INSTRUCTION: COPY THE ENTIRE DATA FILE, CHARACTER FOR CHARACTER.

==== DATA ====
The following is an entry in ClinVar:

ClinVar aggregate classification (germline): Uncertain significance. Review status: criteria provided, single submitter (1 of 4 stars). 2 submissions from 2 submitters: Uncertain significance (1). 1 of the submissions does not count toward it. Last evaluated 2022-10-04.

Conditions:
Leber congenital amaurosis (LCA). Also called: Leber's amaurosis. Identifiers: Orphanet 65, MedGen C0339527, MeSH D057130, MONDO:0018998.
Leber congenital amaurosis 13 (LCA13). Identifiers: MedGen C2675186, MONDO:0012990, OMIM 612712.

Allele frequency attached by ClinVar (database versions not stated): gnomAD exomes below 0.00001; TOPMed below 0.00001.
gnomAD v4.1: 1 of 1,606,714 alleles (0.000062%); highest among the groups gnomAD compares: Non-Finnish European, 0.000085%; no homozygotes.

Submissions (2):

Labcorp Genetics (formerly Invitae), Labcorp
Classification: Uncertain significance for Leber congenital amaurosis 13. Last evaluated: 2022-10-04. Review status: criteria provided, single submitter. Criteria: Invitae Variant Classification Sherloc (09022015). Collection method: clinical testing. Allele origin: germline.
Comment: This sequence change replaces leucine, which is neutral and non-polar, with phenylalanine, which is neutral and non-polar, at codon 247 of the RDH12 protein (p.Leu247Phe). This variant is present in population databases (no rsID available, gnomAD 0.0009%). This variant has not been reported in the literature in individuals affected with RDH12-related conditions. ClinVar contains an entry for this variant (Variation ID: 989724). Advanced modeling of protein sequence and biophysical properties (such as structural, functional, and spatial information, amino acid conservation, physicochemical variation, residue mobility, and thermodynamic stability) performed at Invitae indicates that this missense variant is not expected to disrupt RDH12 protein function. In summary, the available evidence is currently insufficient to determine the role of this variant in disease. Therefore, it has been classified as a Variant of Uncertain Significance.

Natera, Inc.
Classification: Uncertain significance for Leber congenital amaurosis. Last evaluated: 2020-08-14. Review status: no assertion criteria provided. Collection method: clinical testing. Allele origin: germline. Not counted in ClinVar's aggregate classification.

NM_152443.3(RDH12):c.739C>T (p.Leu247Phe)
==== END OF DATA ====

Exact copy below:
The following is an entry in ClinVar:

ClinVar aggregate classification (germline): Uncertain significance. Review status: criteria provided, single submitter (1 of 4 stars). 2 submissions from 2 submitters: Uncertain significance (1). 1 of the submissions does not count toward it. Last evaluated 2022-10-04.

Conditions:
Leber congenital amaurosis (LCA). Also called: Leber's amaurosis. Identifiers: Orphanet 65, MedGen C0339527, MeSH D057130, MONDO:0018998.
Leber congenital amaurosis 13 (LCA13). Identifiers: MedGen C2675186, MONDO:0012990, OMIM 612712.

Allele frequency attached by ClinVar (database versions not stated): gnomAD exomes below 0.00001; TOPMed below 0.00001.
gnomAD v4.1: 1 of 1,606,714 alleles (0.000062%); highest among the groups gnomAD compares: Non-Finnish European, 0.000085%; no homozygotes.

Submissions (2):

Labcorp Genetics (formerly Invitae), Labcorp
Classification: Uncertain significance for Leber congenital amaurosis 13. Last evaluated: 2022-10-04. Review status: criteria provided, single submitter. Criteria: Invitae Variant Classification Sherloc (09022015). Collection method: clinical testing. Allele origin: germline.
Comment: This sequence change replaces leucine, which is neutral and non-polar, with phenylalanine, which is neutral and non-polar, at codon 247 of the RDH12 protein (p.Leu247Phe). This variant is present in population databases (no rsID available, gnomAD 0.0009%). This variant has not been reported in the literature in individuals affected with RDH12-related conditions. ClinVar contains an entry for this variant (Variation ID: 989724). Advanced modeling of protein sequence and biophysical properties (such as structural, functional, and spatial information, amino acid conservation, physicochemical variation, residue mobility, and thermodynamic stability) performed at Invitae indicates that this missense variant is not expected to disrupt RDH12 protein function. In summary, the available evidence is currently insufficient to determine the role of this variant in disease. Therefore, it has been classified as a Variant of Uncertain Significance.

Natera, Inc.
Classification: Uncertain significance for Leber congenital amaurosis. Last evaluated: 2020-08-14. Review status: no assertion criteria provided. Collection method: clinical testing. Allele origin: germline. Not counted in ClinVar's aggregate classification.

NM_152443.3(RDH12):c.739C>T (p.Leu247Phe)